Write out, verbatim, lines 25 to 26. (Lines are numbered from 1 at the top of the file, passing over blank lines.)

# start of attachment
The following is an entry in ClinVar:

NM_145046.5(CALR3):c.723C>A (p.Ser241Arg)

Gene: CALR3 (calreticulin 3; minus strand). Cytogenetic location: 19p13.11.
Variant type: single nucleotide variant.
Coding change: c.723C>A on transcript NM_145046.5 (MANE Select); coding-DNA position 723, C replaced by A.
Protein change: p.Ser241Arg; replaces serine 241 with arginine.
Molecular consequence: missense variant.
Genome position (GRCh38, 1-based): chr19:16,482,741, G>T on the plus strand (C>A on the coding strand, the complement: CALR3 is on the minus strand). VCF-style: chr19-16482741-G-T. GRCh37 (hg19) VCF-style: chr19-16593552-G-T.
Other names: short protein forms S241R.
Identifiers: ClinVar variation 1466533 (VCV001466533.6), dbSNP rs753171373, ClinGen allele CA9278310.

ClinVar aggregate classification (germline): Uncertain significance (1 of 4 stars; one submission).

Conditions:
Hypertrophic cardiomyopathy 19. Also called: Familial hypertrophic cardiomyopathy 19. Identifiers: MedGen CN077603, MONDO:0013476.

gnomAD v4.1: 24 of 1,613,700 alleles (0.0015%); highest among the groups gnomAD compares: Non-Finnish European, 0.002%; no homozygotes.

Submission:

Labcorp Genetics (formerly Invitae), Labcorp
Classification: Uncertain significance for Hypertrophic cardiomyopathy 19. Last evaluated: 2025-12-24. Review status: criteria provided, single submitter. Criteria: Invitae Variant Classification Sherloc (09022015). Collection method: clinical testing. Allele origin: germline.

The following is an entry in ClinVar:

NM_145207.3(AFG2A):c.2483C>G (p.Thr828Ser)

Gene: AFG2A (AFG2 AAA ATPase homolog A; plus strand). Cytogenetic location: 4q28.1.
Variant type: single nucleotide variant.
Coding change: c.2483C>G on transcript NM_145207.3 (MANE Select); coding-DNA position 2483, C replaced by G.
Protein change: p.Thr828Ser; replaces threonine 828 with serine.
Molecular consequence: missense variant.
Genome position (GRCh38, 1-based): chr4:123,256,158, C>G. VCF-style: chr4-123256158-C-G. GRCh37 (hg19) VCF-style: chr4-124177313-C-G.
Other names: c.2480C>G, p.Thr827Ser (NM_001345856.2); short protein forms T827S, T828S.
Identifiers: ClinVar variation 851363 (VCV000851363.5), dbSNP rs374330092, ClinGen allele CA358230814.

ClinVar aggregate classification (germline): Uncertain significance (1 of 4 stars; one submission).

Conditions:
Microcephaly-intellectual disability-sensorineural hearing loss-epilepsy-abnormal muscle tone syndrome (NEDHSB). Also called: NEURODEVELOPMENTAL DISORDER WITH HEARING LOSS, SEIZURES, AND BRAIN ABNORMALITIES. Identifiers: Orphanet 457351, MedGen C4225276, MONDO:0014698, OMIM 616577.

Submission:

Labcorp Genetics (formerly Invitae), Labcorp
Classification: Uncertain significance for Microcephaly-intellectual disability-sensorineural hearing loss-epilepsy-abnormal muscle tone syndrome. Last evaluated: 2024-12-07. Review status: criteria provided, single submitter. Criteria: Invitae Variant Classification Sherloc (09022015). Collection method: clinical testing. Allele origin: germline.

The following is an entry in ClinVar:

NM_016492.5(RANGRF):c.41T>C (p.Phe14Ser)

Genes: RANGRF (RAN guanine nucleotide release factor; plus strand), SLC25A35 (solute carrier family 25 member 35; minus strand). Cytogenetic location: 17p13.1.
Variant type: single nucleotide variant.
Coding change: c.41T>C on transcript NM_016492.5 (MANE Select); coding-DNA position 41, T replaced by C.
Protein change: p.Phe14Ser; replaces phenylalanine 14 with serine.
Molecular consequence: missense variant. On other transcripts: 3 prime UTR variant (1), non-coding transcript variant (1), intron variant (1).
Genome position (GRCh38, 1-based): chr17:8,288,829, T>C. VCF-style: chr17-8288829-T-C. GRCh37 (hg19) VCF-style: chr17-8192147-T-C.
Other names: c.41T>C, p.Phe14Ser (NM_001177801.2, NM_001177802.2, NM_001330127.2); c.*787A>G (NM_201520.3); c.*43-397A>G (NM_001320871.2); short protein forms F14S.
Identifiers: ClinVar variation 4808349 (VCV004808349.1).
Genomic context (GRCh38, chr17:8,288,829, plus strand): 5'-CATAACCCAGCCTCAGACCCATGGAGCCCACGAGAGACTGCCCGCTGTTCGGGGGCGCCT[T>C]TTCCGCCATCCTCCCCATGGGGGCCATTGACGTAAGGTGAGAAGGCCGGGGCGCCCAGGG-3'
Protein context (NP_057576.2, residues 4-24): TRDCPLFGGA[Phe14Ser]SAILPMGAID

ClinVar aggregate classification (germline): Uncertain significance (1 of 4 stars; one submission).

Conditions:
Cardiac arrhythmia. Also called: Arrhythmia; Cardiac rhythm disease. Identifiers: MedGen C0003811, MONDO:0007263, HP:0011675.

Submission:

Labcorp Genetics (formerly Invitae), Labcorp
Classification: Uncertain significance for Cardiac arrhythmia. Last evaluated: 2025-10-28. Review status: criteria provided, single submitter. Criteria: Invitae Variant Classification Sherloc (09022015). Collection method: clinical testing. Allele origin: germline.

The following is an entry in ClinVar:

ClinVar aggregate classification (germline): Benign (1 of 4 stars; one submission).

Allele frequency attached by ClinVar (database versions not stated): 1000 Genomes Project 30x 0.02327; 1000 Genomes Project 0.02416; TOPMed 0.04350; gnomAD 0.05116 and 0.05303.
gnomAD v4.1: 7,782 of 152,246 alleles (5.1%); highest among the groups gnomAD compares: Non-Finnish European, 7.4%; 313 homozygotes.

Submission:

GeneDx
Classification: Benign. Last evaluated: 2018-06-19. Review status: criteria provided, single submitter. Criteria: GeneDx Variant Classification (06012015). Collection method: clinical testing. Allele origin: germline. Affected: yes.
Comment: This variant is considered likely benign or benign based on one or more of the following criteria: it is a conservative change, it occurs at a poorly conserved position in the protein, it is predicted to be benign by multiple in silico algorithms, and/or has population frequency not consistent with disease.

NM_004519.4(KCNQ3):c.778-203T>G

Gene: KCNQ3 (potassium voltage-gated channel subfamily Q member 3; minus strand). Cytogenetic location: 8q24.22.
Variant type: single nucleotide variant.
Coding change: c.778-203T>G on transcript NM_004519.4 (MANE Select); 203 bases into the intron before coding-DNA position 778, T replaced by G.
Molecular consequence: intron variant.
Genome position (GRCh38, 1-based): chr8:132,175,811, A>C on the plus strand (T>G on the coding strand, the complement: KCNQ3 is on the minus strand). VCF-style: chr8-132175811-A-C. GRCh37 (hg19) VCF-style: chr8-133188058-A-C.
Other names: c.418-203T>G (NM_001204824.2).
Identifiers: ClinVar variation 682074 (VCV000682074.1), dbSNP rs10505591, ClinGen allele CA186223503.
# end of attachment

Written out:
Genome position (GRCh38, 1-based): chr4:123,256,158, C>G. VCF-style: chr4-123256158-C-G. GRCh37 (hg19) VCF-style: chr4-124177313-C-G.
Other names: c.2480C>G, p.Thr827Ser (NM_001345856.2); short protein forms T827S, T828S.